To say I always wanted to do the musical – I often do this, hear one song or get an inkling of a musical and decide I NEED to be in it – I had barely a clue about the story and the reality of it all. Knowing Disney is at the wheel of this musical is a little daunting at times, but I think, if they have had a governing eye over the process, we haven’t felt it. Matt (Cole) has created a lot of new changes to the story and allowed for more of the truth of the narrative to shine through all the polished dance numbers, hopefully they watch it (and prefer it to Broadway!).
Who do you think NEWSIES will appeal to and why would you recommend booking tickets to see the musical at the Troubadour Wembley Park Theatre?
Yes, it is Disney family fun on the surface but getting to the core of the story and the lives these kids really lead and the injustice the ‘little guy’ faced is so important to reiterate to today’s audience of all ages. One of our first conversations was about injustices we see today and exploring our own confidence to stand up and say something in its face. Whether it is a school bully, horrid boss to witnessing climate change and a refugee crisis, when do we decide to come together and stand up for something that is worth change.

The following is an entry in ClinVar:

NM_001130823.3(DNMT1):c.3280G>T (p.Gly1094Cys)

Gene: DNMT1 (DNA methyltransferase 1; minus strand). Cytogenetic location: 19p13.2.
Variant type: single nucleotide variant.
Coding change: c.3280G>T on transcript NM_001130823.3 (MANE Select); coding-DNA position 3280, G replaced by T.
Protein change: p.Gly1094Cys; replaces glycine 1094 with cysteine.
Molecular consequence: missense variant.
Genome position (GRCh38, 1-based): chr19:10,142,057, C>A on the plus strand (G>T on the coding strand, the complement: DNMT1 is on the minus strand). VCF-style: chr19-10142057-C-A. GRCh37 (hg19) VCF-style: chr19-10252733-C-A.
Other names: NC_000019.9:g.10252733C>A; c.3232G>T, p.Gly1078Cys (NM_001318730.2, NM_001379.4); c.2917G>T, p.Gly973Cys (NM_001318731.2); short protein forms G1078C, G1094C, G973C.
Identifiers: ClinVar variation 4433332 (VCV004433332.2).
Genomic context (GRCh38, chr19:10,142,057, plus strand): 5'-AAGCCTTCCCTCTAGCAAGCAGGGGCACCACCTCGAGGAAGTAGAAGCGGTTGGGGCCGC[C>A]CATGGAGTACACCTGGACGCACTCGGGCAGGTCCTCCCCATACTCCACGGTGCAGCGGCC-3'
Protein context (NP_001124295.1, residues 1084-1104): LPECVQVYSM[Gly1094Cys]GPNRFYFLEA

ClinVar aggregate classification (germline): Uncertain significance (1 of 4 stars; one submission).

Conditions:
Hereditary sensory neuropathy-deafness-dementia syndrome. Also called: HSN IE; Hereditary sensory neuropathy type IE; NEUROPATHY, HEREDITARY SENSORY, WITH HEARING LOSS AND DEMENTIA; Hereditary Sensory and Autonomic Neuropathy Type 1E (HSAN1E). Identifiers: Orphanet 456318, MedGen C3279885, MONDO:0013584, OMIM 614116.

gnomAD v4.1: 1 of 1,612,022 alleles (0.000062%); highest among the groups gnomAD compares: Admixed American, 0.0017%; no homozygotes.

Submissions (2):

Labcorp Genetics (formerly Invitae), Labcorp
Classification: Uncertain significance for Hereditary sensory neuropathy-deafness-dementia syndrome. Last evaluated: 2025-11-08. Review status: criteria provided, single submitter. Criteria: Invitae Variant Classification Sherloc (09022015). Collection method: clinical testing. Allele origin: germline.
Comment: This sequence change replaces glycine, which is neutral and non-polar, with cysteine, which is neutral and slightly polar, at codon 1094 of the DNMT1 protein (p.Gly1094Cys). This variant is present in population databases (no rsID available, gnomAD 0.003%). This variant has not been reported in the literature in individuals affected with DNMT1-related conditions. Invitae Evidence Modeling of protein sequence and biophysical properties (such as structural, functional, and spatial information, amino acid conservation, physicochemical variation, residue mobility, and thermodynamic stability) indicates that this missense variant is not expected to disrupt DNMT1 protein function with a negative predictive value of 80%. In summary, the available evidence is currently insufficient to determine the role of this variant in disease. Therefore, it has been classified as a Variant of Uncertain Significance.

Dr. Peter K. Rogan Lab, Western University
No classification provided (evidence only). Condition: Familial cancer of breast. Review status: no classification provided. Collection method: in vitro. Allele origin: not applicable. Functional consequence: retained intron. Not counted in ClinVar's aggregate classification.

You performed as Texas in Cabaret at the Kit Kat Club, what was the show like to be part of and how was it working with the rest of the cast?
Cabaret, besides being my first job, was probably the most formative year of my career if not my life. The cast was the best eccentric bunch of humans I’ve ever had the pleasure of meeting and I was constantly inspired in that building. The experience was pure magic.
Do you remember how you felt finding out you’d booked the role and what was it like getting into character?
I truly did not realise the scale of the production. Remember, I was still training, so any auditions were beside the stress of doing and surviving third year. My audition process was quite fast, to be honest, and I heard from friends that Eddie Redmayne was doing the show which is obviously very cool but other than that I wasn’t necessarily pining for the show – generally my mindset to avoid disappointment. I actually booked the job on my leavers ball from GSA (Guildford School of Acting) when I was half dressed rushing around to leave. I mean, it is potentially the greatest job booking story I’ve heard, if I do say so myself, and I have never been so overwhelmed before. I am so grateful for Cabaret, it taught me how to explore and create a new character, how to be bold and brave and not feel weird about doing it, and the rehearsal room was full of so much talent, it was impossible not to be inspired to be the best I could be.